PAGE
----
Brown Egg Layers

If brown eggs are a must-have along with hot weather tolerance, there are plenty of breeds to fit this bill. Below are two fan favorites:

Plymouth Rock – The popular Barred Rock is available in large fowl and bantam varieties and is one of the most popular dual-purpose chickens on small farms today. They’re very friendly and great layers of large brown eggs. Other varieties are White, Partridge, and Silver Penciled. No matter the variety, this American breed does well in hot and cold weather.

Welsummer – This dark brown egg layer came to American via Holland and is available in large fowl and bantam sizes. They are famous for their deep reddish-brown egg color; many of the eggs are also speckled! Welsummers are good foragers meaning you’ll save on feed if you allow them to range freely!

As you’re picking your new flock members, be sure to keep the best chickens for hot weather in mind. They will provide a solid base for a happy and healthy flock.

Top Five Summer Treats for Chickens June 30, 2021 2 Comments

Summer treats for chickens can provide mental stimulation, nutrition, and a cooling break for birds during the season’s heat. A cooling break? Yes! A fun trick for your chicken’s summer snacking is to chill or freeze what you are providing. Just like humans, chickens will appreciate a summertime chilly snack.

Check out these top five summer treats for chickens that can be just the ticket for comfort and fun!

1. Watermelon Treats for Chickens

Who doesn’t love a good watermelon in the summer? Chickens are no exception which is why it’s considered one of the top summer treats for chickens! First, chill a watermelon, then cut it in half and give it to your birds. You don’t even need to buy the seedless kind of melon since your birds aren’t picky and will appreciate the seeds too. If you hit a watermelon sale and have too much to use all at once, don’t worry! You can scoop the watermelon using an ice cream scooper and freeze the individual scoops. Pull them out on a hot day and your chickens will love you. Besides the cooling effects of these chilled treats for chickens, watermelon also provides your birds with extra hydration during the heat.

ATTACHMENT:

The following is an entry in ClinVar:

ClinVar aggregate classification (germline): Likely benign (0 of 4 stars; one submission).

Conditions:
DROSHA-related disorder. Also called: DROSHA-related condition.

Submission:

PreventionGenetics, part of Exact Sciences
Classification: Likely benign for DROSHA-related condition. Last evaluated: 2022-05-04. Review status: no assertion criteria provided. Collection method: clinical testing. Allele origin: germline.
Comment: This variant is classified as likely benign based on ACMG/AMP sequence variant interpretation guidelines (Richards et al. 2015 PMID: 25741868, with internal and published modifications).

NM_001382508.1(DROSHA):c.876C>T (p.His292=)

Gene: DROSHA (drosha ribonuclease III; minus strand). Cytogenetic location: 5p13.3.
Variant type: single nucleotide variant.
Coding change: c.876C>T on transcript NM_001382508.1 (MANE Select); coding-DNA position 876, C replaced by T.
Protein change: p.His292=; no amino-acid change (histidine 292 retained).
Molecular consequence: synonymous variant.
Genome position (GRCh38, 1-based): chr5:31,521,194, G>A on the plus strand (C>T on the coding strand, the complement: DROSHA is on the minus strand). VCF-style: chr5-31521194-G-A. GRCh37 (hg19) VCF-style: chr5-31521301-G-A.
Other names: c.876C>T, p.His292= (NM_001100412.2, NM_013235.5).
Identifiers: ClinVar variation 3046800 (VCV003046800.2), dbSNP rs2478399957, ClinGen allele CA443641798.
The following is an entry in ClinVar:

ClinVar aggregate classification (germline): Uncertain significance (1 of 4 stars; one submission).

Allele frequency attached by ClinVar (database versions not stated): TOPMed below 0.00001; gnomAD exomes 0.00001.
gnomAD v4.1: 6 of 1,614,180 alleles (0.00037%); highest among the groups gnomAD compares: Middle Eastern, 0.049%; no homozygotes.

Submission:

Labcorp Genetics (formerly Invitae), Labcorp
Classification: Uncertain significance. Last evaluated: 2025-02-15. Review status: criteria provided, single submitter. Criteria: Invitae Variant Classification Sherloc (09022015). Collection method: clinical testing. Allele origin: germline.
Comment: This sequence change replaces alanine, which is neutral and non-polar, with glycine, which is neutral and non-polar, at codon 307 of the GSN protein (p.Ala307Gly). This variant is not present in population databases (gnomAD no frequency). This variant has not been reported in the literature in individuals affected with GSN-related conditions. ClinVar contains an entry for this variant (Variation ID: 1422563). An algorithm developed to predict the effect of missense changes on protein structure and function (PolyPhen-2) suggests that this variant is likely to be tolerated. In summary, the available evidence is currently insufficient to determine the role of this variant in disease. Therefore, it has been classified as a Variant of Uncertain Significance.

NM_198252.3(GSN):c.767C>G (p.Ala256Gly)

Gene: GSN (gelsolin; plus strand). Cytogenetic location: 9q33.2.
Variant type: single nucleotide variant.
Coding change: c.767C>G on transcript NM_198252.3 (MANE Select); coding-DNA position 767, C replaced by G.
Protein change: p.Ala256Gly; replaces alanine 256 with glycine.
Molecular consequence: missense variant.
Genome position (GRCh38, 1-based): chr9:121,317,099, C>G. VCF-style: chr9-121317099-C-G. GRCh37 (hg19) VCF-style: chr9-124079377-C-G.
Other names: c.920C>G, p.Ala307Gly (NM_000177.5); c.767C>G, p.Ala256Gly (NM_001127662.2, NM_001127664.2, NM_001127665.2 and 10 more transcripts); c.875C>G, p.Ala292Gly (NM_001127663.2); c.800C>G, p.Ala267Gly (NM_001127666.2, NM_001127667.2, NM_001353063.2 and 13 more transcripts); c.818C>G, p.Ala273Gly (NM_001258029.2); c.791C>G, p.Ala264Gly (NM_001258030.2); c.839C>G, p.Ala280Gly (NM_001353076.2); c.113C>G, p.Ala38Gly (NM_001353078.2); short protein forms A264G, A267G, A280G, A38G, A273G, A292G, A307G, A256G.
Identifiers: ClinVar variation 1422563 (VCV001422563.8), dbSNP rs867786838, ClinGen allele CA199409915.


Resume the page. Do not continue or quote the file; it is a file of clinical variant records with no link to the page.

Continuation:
Chickens enjoy eating a frozen watermelon.
Chickens love a frozen watermelon slice in the hot summer.

2. Berry Treats for Chickens

Although berries with all their yummy goodness don’t stick around long, be sure to hold a few back and chill or freeze them as treats for your chickens. Blueberries and raspberries aren’t packed with calories but are packed with nutrients that can be beneficial for your birds. Freeze the berries with water into ice cubes and then let your flock pick the ice cubes as they melt to reveal yummy bites.

Raspberries and blueberries frozen into ice cubes.
Frozen berries are packed with nutrients that are beneficial for your flock.

3. Frozen Garden Greens

This time of year, gardens are at their fullest, so share that bounty with your chickens. Leafy greens like lettuce, carrot and beet tops, kale and broccoli leaves freeze quickly and provide your birds with xanthophyll which is a naturally occurring plant pigment that helps keep your chicken’s egg yolks nice and orange.

4. Frozen Garden Veggies